The Corrections Cabinet offers vocational education and training programs to prisoners, including vocational school courses within the institutions, prison industries and farms, on-the-job training and community based programs. However, KRS Sec. 197.140 lists six categories of inmates in all Kentucky prisons who are ineligible for work release programs.2  Under the Corrections Cabinet's administrative regulations, outside study programs are also prohibited for these categories of inmates. Furthermore, the internal regulations also direct the Cabinet to apply this statute in determining an inmate's security classification in that prisoners who have committed the enumerated felonies are denied minimum security status. The district court found that this internal regulation conflicts with KRS Sec. 439.600, which permits limited release for study programs, medical furloughs, ordinary furloughs, and volunteer programs if a prisoner is trustworthy.3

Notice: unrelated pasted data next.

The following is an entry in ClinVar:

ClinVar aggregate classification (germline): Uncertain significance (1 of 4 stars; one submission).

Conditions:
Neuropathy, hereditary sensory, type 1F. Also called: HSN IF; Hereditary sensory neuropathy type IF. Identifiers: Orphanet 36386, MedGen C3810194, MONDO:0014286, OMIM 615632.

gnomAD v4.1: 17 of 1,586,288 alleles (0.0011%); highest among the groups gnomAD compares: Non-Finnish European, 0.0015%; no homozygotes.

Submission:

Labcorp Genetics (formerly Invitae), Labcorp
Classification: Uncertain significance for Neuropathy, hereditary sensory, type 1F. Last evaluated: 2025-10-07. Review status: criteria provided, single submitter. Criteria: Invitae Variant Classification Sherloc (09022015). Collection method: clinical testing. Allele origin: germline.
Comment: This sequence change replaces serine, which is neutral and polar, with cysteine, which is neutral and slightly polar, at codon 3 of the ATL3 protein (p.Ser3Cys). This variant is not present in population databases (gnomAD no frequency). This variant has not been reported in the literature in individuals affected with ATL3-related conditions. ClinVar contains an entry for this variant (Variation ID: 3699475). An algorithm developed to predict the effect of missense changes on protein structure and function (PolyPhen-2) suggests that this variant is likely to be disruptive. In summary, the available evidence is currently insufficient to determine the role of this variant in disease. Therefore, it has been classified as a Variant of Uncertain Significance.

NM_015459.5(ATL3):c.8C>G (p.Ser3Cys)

The district court found that the classification process was intended to function separately from the Levels System, but that under the Cabinet's present practices, the two are totally confused. Proceeding under its pendent jurisdiction, the court stated that:

Defendant's interpretation of K.R.S. 197.140 extends its restrictions to areas beyond those enumerated by the legislature. This overbroad interpretation violates plaintiff's right under K.R.S. 439.600 to be considered for study release solely on the basis of trustworthiness.... Eligibility for minimum security status, and community programs under K.R.S. 439.600, may be limited only by valid correctional concerns related to participation in those programs. To the extent the Department shows any of the statutory restrictions of K.R.S. 197.140 have a reasonable relationship to community minimum status, it may apply those restrictions to that status.

The district court also found that the:

low number of inmates classified as community minimum [was] attributable in part to a sense of maternalism and overprotectiveness, which is evident in a number of areas at the institution. This is illustrated by the rule banning communication with male inmates which reflects an exaggerated fear that any social contact would inevitably lead to pregnancy.... Women are viewed as children who cannot be trusted. This attitude has a definite impact on the classification process at the institution.

Id. at 205. The lower court directed that there be a revision of the Cabinet's administrative regulation in its order.